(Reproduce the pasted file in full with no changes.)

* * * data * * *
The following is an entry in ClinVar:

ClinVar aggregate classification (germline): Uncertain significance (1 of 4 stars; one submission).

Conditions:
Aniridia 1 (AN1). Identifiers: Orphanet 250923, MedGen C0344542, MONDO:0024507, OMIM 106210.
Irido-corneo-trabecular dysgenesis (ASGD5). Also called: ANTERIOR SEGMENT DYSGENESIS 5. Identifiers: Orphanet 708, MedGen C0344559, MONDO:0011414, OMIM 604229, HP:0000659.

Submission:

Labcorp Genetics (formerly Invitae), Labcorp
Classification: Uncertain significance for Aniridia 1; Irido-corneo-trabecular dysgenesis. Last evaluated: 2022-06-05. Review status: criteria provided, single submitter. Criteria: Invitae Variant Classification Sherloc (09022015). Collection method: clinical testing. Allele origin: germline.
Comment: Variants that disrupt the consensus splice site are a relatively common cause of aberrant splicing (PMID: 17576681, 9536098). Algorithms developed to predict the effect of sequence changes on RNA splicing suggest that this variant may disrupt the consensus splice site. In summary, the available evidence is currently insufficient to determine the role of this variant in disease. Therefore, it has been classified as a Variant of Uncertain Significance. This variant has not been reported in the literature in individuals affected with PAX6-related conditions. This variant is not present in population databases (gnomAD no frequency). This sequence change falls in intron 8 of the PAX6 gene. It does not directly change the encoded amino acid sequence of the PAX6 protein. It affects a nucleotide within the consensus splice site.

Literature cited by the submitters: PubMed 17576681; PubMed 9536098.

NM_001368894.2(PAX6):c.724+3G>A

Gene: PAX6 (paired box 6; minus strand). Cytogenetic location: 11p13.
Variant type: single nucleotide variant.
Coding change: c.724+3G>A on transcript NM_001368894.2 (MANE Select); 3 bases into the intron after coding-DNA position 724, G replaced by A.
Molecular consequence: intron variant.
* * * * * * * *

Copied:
The following is an entry in ClinVar:

ClinVar aggregate classification (germline): Uncertain significance (1 of 4 stars; one submission).

Conditions:
Aniridia 1 (AN1). Identifiers: Orphanet 250923, MedGen C0344542, MONDO:0024507, OMIM 106210.
Irido-corneo-trabecular dysgenesis (ASGD5). Also called: ANTERIOR SEGMENT DYSGENESIS 5. Identifiers: Orphanet 708, MedGen C0344559, MONDO:0011414, OMIM 604229, HP:0000659.

Submission:

Labcorp Genetics (formerly Invitae), Labcorp
Classification: Uncertain significance for Aniridia 1; Irido-corneo-trabecular dysgenesis. Last evaluated: 2022-06-05. Review status: criteria provided, single submitter. Criteria: Invitae Variant Classification Sherloc (09022015). Collection method: clinical testing. Allele origin: germline.
Comment: Variants that disrupt the consensus splice site are a relatively common cause of aberrant splicing (PMID: 17576681, 9536098). Algorithms developed to predict the effect of sequence changes on RNA splicing suggest that this variant may disrupt the consensus splice site. In summary, the available evidence is currently insufficient to determine the role of this variant in disease. Therefore, it has been classified as a Variant of Uncertain Significance. This variant has not been reported in the literature in individuals affected with PAX6-related conditions. This variant is not present in population databases (gnomAD no frequency). This sequence change falls in intron 8 of the PAX6 gene. It does not directly change the encoded amino acid sequence of the PAX6 protein. It affects a nucleotide within the consensus splice site.

Literature cited by the submitters: PubMed 17576681; PubMed 9536098.

NM_001368894.2(PAX6):c.724+3G>A

Gene: PAX6 (paired box 6; minus strand). Cytogenetic location: 11p13.
Variant type: single nucleotide variant.
Coding change: c.724+3G>A on transcript NM_001368894.2 (MANE Select); 3 bases into the intron after coding-DNA position 724, G replaced by A.
Molecular consequence: intron variant.